A government role is necessary, then, but it is even harder for governments to regulate such fine details. All this is why economists continue to advocate some kind of carbon price, which would give an incentive to everyone involved in these complex supply chains to trim carbon dioxide emissions. A modest and credible price for carbon is slowly becoming the conventional policy wisdom. It is a shame we still don’t have it.

Also published at ft.com.

How can I rescue a botched fake tan?

Dear Economist,
It’s that time of year when hemlines get shorter and legs get browner … I am having difficulty in achieving an even tan, yet everyone else (bar none!) has a perfect pair of tanned pins. I know they’re not natural.

As most men are unfamiliar with the fake tan ritual, let me fill you in. After one has showered, one applies the cream. The substance comes out of its tube as a cream, not the colour of “tan” it will decide to be.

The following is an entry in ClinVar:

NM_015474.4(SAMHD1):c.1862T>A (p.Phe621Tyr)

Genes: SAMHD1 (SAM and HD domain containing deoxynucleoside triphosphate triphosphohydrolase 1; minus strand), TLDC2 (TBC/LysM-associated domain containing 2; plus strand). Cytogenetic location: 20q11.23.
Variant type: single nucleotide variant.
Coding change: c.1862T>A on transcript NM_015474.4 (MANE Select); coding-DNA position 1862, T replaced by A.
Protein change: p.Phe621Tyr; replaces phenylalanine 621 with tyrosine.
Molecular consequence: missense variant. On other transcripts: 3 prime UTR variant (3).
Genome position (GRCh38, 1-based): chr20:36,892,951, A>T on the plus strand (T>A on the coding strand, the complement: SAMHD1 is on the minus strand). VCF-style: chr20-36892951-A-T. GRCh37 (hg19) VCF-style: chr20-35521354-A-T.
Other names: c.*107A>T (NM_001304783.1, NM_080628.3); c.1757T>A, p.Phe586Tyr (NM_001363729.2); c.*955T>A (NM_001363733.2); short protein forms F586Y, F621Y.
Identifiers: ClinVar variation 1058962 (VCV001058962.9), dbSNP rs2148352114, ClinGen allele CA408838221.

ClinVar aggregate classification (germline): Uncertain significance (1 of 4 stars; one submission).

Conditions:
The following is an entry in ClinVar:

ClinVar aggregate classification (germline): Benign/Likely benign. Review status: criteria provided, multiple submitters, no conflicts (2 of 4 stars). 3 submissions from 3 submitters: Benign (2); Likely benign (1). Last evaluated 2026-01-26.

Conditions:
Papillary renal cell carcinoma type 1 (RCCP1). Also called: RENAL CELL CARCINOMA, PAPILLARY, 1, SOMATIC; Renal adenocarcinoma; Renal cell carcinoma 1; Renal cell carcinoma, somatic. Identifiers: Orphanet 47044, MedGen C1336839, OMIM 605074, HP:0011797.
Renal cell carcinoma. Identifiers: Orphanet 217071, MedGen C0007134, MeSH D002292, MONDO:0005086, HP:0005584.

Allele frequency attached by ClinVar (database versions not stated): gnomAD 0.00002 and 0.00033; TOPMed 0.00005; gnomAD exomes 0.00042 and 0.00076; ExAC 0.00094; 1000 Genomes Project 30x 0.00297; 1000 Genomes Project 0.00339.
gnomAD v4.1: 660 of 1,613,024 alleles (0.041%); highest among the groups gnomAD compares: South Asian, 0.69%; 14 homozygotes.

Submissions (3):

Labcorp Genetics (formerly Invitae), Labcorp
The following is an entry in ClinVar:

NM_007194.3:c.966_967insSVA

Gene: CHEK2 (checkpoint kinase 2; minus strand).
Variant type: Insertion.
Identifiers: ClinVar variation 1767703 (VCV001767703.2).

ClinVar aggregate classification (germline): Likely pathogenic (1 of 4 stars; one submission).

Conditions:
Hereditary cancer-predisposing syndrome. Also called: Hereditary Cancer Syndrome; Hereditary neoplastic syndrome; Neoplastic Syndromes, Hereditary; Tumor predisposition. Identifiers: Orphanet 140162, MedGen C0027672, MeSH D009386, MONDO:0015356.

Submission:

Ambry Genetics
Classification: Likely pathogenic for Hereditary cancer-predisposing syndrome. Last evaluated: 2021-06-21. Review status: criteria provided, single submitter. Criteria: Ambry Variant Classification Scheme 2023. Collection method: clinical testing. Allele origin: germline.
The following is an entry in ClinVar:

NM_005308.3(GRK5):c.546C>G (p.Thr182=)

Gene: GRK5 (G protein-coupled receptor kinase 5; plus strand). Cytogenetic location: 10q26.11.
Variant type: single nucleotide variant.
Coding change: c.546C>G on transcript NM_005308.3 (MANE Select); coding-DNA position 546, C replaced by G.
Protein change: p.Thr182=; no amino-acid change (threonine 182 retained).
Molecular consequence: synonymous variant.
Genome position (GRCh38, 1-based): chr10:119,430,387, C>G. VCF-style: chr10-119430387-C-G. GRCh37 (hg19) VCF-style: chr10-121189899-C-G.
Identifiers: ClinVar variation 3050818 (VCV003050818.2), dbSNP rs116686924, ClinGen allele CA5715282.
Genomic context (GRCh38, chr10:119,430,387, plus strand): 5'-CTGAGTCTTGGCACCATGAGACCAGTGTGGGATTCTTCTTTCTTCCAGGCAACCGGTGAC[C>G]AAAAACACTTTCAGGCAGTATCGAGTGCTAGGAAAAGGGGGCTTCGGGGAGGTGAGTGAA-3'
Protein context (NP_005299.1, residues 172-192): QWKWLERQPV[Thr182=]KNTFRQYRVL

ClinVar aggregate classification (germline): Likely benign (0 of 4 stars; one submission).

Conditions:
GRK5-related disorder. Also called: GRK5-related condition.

The question is one of when to stop. The tan won’t own up for another four to six hours, so it’s a while before I learn whether the gamble has paid off. When it emerges, it’s patchy and streaky and my knees are two satsumas. Do I reapply blindly in a bid to colour in the gaps, risking more streaky satsumas? Or do I wear trousers?
N.M.

Dear N.M.

Maybe the whole fake tan business is a game of pure luck, with winners displaying their bronzed legs and unlucky buyzithromaxonlinemed.com losers resorting to the trouser option. This biased sampling would create the appearance of a world where the ability to apply fake tan is universal.

If this explanation is correct, you must just keep trying and resort to the trousers whenever you fail. But this seems a counsel of despair, and, for reasons that are not purely selfless, I advise against the trousers. You might do better to consult a central banker such as Mervyn King. Extreme monetary policy, such as printing money to buy other assets, is much like applying fake tan. It is all but impossible to know whether you are doing it right at the time, you must wait some time for the results to be apparent, and it is easy to overdo it. I have never seen Mr King’s legs up close, but perhaps he is a dab hand with the fake tan. If he is a master of quantitative easing, he may also have perfected quantitative squeezing.

Also published at ft.com.

11th of July, 2009Dear EconomistComments off

Michael Jackson: ticket or refund?

Dear Economist,